# The thorny subject of multiple knots

Can somebody educate me on this subject? My current focus is on curves projected onto surfaces, which seems to be generating a lot of multiple knots. I guess much of this could also apply to surfaces with multiple knots. The description of Knots in the help file is OK as far as it goes, but it doesn’t go into much detail on Multiple Knots and the effect they do (or don’t) have on geometry downstream. So, can someone enlighten me:

What circumstances bring about the creation of multiple knots (other than manually placing one knot on top of another)?

Is there any difference in the meaning of the terms “multiple knots” & “fully multiple knots”?

Does using RemoveMultiKnot have any effect on the shape of a curve? If it’s a projected curve, lying on a surface, will that curve still completely remain on that surface after using the command?

Are there any steps I can take to prevent the creation of curves with multiple knots?

Are they “good practice”?

What circumstances bring about the creation of multiple knots (other than manually placing one knot on top of another)?

I don’t know. Maybe if the surfaces you project onto have sharp edges?

Is there any difference in the meaning of the terms “multiple knots” & “fully multiple knots”?

A knot can be multiple up until the degree of the curve. Each time, the continuity at the knot position is reduced by one. A degree 3 curve is G2 continuous; at a double knot it is G1 continuous; at a triple (i.e. fully multiple) knot it is G0 continuous.

Does using RemoveMultiKnot have any effect on the shape
of a curve? If it’s a projected curve, lying on a surface, will that
curve still completely remain on that surface after using the command?

Yes. If you remove knots, you alter the shape and it won’t lie (exactly) on the surface anymore.

Are there any steps I can take to prevent the creation of curves with multiple knots?

I don’t think so, but I really don’t know.

Are they “good practice”?

They have their uses, although the official Rhino guideline is to prevent using them. When creating ship hulls, we use fully multiple knots (or as we call them knuckle lines) to get perfectly straight parts in otherwise curved surfaces.

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When you say multiple knot I assume you mean more than one knot at the same location. I don’t think Rhino allows you to insert more than one knot at the same location. You can insert a knot very close to another knot but there also seems to be a hard limit as to how close. The only way the user can create a multi-knot in a curve is to split the curve and then join it and then remove one knot. The curve must be at least degree 3. The equivalent for a surface would be to split (by isocurve) then mergesrf (smooth=no) then remove a knot.

The fully multiple knot means there are as many knots as the degree. Multi-knot would mean more than one but less than “fully miltiple” RemovemultiKnot does not remove fully multiple knots.

Removing knots might or might not change the shape of the curve.
If you take a curve and insert a knot and then remove the knot the shape should stay exactly the same. One would think that on projected curves the multi-knots would be there only when they are necessary to accurately make the curve to within tolerance. But more often than not the extra knots can be removed and the curve will still be as accurate. It is not unusual to discover that the curve is slightly more accurate after removing multi-knots. When you work with well behaved surfaces you will find that it is very rare that removing multi-knots will make the curve no longer within tolerance of the surface. By well-behaved I mean surfaces that don’t have extremely ugly curvaturegraphs.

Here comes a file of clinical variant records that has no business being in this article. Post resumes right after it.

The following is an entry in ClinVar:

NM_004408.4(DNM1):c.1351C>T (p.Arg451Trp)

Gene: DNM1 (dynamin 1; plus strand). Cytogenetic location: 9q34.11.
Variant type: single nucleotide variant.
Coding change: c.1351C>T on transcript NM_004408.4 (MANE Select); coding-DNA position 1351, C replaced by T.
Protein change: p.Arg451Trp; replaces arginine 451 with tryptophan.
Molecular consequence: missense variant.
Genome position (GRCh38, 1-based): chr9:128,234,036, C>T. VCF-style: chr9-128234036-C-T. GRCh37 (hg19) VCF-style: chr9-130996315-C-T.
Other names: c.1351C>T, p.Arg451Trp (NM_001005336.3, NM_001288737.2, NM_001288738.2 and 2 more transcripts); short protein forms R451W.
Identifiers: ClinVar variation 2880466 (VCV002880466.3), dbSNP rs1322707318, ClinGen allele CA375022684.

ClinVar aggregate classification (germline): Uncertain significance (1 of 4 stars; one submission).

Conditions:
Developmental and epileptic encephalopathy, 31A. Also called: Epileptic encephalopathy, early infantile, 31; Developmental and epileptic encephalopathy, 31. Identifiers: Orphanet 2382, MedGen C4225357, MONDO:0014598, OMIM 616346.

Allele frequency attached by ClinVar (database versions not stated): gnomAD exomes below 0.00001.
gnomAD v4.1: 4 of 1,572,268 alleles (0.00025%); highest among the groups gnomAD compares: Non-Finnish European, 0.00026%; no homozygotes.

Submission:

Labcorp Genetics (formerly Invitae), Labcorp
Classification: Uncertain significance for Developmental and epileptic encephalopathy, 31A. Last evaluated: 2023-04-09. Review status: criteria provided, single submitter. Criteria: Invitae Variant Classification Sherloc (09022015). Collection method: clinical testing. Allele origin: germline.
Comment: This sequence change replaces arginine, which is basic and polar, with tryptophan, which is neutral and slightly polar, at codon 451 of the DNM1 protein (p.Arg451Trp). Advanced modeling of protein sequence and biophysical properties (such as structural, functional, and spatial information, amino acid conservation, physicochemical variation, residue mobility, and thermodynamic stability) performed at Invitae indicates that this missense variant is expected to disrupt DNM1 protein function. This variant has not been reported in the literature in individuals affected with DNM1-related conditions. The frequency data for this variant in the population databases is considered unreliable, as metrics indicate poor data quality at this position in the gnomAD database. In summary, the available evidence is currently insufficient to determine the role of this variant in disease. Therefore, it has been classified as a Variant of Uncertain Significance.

That is one of the terms for which I’m seeking clarification. The Rhino command is RemoveMultiKnot. I assume this refers to multiple coincident (i.e. stacked) knots?

I’m unrolling simple curvature surfaces on a helical staircase. The cast-concrete installers that went before me have interpreted the term Helical fairly liberally, so I can’t use Helix commands. Once unrolled, I draw construction lines onto the flat shapes and then ApplyCrv to get them back on to the original surfaces. Very often the applied curves have multiple knots. Projected and PullBack curves frequently have them too. If I subsequently want to tweak CP’s in Z to get things to look right and maintain a smooth rising line, multiple knots are not desirable. Point editing the rail curves for transition pieces is also fouled up by multiple knots. I’m creating the surfaces that I’m applying to in the first place, so I can avoid ‘ugly curvature graphs’.

The changes made to a curves shape after using RemoveMultiKnot seem very subtle/negligible. I haven’t had a case yet where post-RMK the curve won’t split the surface it lies upon, but that doesn’t mean that the curve hasn’t changed form.

This might prove useful:
http://developer.rhino3d.com/guides/opennurbs/nurbs_geometry_overview/

I believe the parameter space knot value has to be identical to be considered for removal by RemoveMultiKnot. Close doesn’t count.
However knots that are extremely close together often cause even more problems than multi-knots. You can remove those manually if you run into them

You can check with CrvDeviation

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Hi - This one seems to work here:

-wim

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Tnx…but it dosn’t help to clarify the concept. As an example i don’t understand the relation between knot vector and the positions of points that shows while using RemoveKnot command.
pls McNeel! Give us in depth explanation on what exactly going on behind the scene

Here’s a bit more:

-Pascal